December 18, 2010 - March 20, 2011
Wall panels for the exhibition
- Nina Bentley (b. 1939)
- Corporate Executive Wife's Service Award Bracelet II (Homage to Lorna
- Plated silver and chain
- Gift of Jennifer Bentley, 2001.32
- A long-term resident of Westport, Connecticut, Nina Bentley was raised
in New York. She graduated in 1962 from the University of Wisconsin, later
studying art at the Brooklyn Museum Art School and Chelsea Art School,
London. Married young, she moved around the world with her husband, then
an international banker. A mother of three, her view of life has been molded
by "a lifetime of changing roles -- wife, mother, copy writer, window
designer, art center director." Bentley is an inveterate collector
of "stuff," which she juxtaposes to make biting and humorous
statements about the human condition.
- Here twelve silver-plated teapots on a heavy industrial chain are displayed
on a white pedestal that mocks a jeweler's tray. The piece was inspired
by the well-publicized 1995 divorce of millionaires Lorna and Gary Wendt,
during which Mrs. Wendt chose to fight for her due. She later founded the
Equality in Marriage Institute. Bentley has commented, "Often the
one who holds the ladder her husband climbs is the corporate wife."
An acerbic critique of the institution of marriage, it reminds us that
even a level of economic ease does little to ensure gender equality.
- Isabel Bishop (1902-1988)
- Nude in Interior, 1947
- Oil and tempera on canvas
- Stephen B. Lawrence Fund, 1953.08
- Graduating from high school in Detroit at age fifteen, Isabel Bishop
traveled to New York to train as a commercial artist at the New York School
of Applied Design for Women. After two years there, she studied the fine
arts at the Art Students League, completing her studies in 1924. Bishop
moved into her first studio at Fourteenth Street and Union Square in lower
Manhattan in 1926, maintaining a studio there until 1984. Critical acclaim
came in the 1930s when she became know as one of the urban realists of
the Fourteenth Street School. Human figures are the essential facets of
her work -- people she observed daily in the square or models who posed
for her in the studio.
- Bishop, thoroughly aware of the objectification of the female nude
in the hands of many male artists, used the subject as a vehicle to investigate
the problem of aesthetic beauty in art and as a statement of her profoundly
humanist ideas. The nude's small size creates intimacy and draws the viewer
close, yet Bishop conveys a sense of monumentality and expressiveness in
the figure. Seeming to shift in space and merge in and out of softly toned
background layers, it is at once still yet mobile, an embodiment of the
human potential for change or growth -- an essential aspect of life itself.
- Christine Breslin (b. 1948)
- Bobby, 2000
- Gelatin silver print from Polaroid negative
- Gift of the artist, 2007.74
- Raised in New York City, Christine Breslin moved to the Hartford area
in the early 1970s. She earned a B.F.A. in photography from the University
of Connecticut in 1981 and an M.F.A. from the Hartford Art School, University
of Hartford, in 1995. Since then she has worked as a professional photographer,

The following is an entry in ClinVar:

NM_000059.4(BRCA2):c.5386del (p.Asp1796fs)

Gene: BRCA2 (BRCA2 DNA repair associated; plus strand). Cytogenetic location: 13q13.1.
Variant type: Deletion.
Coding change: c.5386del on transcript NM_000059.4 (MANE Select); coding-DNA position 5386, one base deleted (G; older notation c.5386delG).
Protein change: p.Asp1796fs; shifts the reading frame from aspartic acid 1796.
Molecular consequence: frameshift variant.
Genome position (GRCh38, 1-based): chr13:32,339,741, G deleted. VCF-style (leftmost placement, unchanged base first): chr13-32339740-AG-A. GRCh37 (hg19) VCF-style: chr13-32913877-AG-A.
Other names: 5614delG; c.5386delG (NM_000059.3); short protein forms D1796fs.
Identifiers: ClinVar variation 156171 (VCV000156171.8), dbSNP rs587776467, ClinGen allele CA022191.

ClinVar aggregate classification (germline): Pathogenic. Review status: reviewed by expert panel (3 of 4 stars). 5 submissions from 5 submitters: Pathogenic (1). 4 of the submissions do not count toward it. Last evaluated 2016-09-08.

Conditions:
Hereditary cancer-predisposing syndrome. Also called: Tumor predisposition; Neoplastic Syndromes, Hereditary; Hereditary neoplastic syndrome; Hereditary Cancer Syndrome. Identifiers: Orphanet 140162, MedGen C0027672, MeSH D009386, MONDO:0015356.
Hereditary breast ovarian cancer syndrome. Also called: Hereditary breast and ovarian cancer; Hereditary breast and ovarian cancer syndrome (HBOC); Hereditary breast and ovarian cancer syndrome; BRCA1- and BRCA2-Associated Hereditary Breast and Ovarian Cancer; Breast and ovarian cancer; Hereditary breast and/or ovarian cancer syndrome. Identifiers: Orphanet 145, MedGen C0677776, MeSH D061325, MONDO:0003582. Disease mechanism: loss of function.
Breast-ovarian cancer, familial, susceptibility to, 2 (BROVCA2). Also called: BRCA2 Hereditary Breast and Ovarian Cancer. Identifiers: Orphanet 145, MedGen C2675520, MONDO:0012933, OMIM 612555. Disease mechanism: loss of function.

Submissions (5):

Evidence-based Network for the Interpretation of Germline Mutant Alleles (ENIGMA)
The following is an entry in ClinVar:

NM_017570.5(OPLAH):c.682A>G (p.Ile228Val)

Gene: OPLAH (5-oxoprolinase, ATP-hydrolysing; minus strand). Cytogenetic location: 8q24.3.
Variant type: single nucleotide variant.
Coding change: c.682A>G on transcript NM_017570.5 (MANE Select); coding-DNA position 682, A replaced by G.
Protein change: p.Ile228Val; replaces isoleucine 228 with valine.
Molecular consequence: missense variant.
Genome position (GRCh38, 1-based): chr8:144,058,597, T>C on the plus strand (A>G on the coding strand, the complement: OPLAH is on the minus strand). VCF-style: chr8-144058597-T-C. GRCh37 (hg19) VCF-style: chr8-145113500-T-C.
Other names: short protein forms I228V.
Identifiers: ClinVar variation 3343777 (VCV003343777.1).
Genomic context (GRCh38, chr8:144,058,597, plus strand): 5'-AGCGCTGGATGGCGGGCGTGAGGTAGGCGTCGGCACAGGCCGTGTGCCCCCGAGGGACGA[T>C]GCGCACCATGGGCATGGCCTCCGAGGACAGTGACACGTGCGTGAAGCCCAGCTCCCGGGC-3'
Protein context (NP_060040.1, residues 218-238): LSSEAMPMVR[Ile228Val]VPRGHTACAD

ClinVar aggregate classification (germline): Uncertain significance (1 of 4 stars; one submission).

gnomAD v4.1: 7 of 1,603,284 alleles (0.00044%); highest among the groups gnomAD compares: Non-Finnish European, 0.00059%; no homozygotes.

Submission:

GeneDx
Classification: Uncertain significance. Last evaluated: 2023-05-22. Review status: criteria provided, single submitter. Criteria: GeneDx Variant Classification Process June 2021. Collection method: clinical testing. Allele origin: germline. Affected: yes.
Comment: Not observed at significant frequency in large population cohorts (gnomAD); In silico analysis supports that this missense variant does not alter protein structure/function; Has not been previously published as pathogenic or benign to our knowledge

practicing documentary and commercial photography, which often nourish
her socially engaged art projects. She is known for her portraits series
of particular age, gender, or social and ethnic groups. Her work counters
cultural stereotypes by emphasizing the personal qualities of her sitters.
- Bobby belongs to a series on adolescent boys that Breslin began
in the late 1990s. Moved by the growth, physical changes, and emotional
distancing of her son, she began documenting him and eight of his male
friends annually from early adolescence through high school. Bobby is a
complex investigation of the nebulous process of becoming adult. His display
of chains and tattoo demonstrate a committed and fashionable tie to his
new social group. He faces the camera in full innocence and trust, yet
his body closes in on itself, barricaded by the arm that crosses before
our eyes and keeps us from getting too close.
- Fidelia Bridges (1834-1923)
- Study of Ferns, 1864
- Oil on board
- Gift of Jean E. Taylor, 2009.32
- After being orphaned at age fifteen, in 1854 Fidelia Bridges moved
from Massachusetts to Brooklyn to work as a governess. In 1860 she began
studies at the Pennsylvania Academy of the Fine Arts. Bridges worked from
her Philadelphia studio until touring Europe in 1867. Upon her return,
she moved back to New York where in 1874 she was elected an associate member
of the National Academy of Design. Bridges painted watercolors as
well as oils and, after 1875, supported herself by designing cards, calendars,
and gift books. In 1890 she moved to Canaan, Connecticut, where she remained
until her death.
- Landscapist William Trost Richards (1833-1905) was a life-long friend
of Bridges. Richards ascribed to the philosophies of English aesthetician
John Ruskin (1819-1900), who advocated direct and detailed examination
of the natural world. Bridges painted methodically from nature, often ten
hours a day and in remote areas, as seen here, countering the belief that
women lacked the mental and physical stamina to sustain outdoor work. Study
of Ferns is an intimate examination of forest ecology. The tender, growing
bark of the birch tree peels away, tree stumps and fallen limbs rot, and
richly variegated leaves decompose into shadowed moist earth, providing
sustenance for the stand of brilliantly lighted green ferns.
- Mary Cassatt (1844-1926)
- In the Omnibus, 1890-91
- Drypoint with color aquatint
- Lent by Lucy E. Cross, 1991.25T